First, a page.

Mental preparedness is an important factor in the successful use of the new process in daily life. Our mind, brain and body work together and affect the way we function. Neurologists believe that sensations and thoughts are stored and become memories that are linked into neural networks by means of synaptic connections. Dr. Shad Helmstetter, a highly acclaimed psychologist wrote, “Every thought we think, every conscious or unconscious thought we say to ourselves, is translated into electrical impulses which, in turn, direct the control centers in our brains to electrically and chemically affect and control every motion, every feeling, every action we take, every moment of every day.” This is why people who stutter feel that their stuttering is triggered by certain situations, such as talking on the phone, speaking with sales people, etc. Imagining that they are going to stutter subconsciously triggers the control mode for speaking. During therapy, clients work just as diligently to change their thoughts as well as their speech production processes. Work in both realms is done simultaneously. This insures that a link between new thoughts and experiences and the new neural network is established. Mindfulness training, aspects of cognitive psychology such as NLP, REBT, guided imagery, etc. are an integral part of the therapy process, especially for older clients who have negative memories and thoughts that relate to stuttering.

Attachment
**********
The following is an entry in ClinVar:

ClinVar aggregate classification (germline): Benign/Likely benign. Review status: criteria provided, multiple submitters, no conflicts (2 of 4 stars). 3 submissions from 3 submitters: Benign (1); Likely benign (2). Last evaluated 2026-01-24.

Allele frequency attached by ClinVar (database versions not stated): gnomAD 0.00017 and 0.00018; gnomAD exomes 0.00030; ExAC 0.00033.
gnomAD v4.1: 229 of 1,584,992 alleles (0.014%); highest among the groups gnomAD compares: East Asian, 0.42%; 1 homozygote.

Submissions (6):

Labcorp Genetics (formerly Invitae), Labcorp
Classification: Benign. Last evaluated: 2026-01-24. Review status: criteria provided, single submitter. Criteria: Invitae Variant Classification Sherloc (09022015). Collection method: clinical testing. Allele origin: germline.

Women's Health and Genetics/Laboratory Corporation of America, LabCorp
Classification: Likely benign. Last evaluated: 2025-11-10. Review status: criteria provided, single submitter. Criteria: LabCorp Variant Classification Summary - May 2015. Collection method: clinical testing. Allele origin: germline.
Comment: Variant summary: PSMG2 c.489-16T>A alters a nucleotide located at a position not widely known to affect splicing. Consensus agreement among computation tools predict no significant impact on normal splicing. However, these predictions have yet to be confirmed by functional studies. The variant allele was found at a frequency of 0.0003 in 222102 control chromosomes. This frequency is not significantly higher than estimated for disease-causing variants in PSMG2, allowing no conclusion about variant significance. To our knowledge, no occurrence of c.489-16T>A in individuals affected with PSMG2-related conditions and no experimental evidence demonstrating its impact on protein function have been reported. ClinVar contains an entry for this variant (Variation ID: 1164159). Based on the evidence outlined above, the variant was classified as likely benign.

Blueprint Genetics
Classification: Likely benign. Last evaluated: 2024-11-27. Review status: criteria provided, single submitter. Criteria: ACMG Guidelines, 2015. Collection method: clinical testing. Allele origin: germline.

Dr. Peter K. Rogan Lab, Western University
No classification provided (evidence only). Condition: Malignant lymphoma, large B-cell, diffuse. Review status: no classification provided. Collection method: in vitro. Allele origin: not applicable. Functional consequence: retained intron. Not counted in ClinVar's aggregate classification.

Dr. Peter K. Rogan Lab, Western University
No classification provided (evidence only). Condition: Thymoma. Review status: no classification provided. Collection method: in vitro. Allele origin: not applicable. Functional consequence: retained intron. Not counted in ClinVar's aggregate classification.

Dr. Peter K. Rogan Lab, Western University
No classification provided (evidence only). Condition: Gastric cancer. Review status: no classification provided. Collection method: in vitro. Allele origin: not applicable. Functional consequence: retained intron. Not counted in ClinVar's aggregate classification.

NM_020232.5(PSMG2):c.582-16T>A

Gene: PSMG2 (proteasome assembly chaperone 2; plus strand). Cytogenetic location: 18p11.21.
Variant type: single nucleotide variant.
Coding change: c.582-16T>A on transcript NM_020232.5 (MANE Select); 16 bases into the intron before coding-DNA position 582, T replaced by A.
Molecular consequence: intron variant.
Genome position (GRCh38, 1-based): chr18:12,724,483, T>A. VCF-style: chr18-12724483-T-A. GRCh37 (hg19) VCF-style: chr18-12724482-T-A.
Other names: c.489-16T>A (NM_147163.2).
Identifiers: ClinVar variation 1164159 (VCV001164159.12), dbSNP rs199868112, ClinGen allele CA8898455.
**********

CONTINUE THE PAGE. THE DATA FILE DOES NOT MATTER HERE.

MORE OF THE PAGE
Here we see that trying to transfer fluency is an impossible and debilitating task that results in frustration. Taking steps that allow the process of normal speech production to seep into the mind, brain and body is possible. It requires changes in neurophysiological processes and the thoughts, perspective, and behaviors of our clients. This can be challenging not only for our clients, but also for clinicians. We must challenge our perspective, our beliefs, our thoughts and orientations. We all know that as much as they try and perhaps because they try, clients cannot transfer fluency into their lives. It doesn’t work. We also know that it is not necessary to accept stuttering as a life decree. There are ways to help our clients make the necessary changes so that the speaking experience is easy and automatic in the therapy room and outside.